Myths and Legends of Ancient Egypt

Page: 93

"On waking the magician remembered all, and without losing a moment fulfilled all that he had been told in his dream. And then he wrote the charm to preserve Pharaoh from all sorcery. On the second day the Ethiopians endeavoured to renew their enchantments, but all was now unavailing against the person of Pharaoh. The third morning Pharaoh recounted to his chief musicians all that had happened during the night, and how the Ethiopians had failed in their attempts.

"Then the magician fashioned a litter and four bearers of wax. He put a spell upon them and breathed life into them, bidding them go and bring before Pharaoh the King of the Negroes, that he might suffer five hundred blows upon his body and then be carried back to his own land again. And the waxen figures promised to do all as the magician had commanded."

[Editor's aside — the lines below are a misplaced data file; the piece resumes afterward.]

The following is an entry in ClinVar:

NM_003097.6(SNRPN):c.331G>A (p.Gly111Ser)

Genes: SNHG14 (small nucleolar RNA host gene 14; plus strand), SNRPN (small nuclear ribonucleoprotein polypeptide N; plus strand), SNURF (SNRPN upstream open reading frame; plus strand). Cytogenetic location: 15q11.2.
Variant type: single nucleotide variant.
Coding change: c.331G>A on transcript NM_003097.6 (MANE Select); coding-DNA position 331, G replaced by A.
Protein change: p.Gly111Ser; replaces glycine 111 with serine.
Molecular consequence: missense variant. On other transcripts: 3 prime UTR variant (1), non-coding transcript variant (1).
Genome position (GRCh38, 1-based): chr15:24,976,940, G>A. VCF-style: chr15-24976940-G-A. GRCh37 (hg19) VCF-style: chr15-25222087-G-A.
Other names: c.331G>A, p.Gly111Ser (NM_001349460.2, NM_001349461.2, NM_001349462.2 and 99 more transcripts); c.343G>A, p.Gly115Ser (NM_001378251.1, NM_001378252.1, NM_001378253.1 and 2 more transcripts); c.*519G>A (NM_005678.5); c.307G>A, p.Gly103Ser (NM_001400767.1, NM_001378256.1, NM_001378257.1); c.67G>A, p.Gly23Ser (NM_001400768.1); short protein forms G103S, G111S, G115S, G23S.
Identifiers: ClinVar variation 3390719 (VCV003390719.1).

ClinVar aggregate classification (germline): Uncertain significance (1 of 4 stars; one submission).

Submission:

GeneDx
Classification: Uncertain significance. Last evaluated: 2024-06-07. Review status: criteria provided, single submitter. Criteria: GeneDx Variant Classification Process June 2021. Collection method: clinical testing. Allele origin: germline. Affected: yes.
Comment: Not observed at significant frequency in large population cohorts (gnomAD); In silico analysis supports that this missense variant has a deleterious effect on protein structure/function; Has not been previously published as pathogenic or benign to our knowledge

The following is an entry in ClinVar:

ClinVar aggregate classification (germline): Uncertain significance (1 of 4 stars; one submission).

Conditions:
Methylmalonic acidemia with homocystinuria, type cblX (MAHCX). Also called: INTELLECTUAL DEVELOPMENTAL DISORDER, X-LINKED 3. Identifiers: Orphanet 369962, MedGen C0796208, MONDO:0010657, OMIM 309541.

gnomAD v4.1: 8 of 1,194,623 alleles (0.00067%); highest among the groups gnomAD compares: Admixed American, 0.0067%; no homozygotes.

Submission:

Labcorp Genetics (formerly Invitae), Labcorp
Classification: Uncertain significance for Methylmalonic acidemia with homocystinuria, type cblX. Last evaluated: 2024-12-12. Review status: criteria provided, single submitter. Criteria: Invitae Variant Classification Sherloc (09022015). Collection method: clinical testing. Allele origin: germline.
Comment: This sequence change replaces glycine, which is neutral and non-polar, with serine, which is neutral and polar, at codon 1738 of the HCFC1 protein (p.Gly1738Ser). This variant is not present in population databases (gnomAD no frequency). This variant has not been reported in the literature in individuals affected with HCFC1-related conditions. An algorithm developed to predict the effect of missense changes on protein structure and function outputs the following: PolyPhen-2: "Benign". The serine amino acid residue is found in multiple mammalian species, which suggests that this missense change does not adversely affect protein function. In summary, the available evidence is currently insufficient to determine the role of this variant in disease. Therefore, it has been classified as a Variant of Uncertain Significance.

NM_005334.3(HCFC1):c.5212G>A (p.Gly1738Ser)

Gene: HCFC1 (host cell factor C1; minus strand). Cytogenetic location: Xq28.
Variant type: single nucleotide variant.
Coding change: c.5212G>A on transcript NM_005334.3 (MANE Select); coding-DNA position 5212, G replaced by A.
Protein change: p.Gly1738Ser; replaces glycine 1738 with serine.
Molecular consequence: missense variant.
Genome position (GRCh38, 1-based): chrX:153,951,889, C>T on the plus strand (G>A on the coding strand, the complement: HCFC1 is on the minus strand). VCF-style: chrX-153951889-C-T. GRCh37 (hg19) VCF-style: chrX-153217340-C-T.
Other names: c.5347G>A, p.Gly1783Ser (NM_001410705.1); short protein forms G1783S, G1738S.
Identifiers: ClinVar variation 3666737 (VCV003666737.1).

Again Se-Osiris paused, and again he demanded of the Ethiopian if his words were not the words of the sealed letter. And the Ethiopian bowed low to the ground, saying they were the words in very truth.

Se-Osiris began again to read the hidden words:

"And as it happened to Pharaoh, so was the fate of the King of the Negroes, who awoke sorely bruised in the morning following. He called loudly for his

Thoth and the Chief Magician—Evelyn Paul.

The War of Enchantments

"And after this he journeyed to Egypt, tracking the one whose sorceries had prevailed against his own. He penetrated to the Royal Hall of Audience and[Pg 218] came before Pharaoh, crying in a high voice, 'Who is it among you who is putting spells upon me?'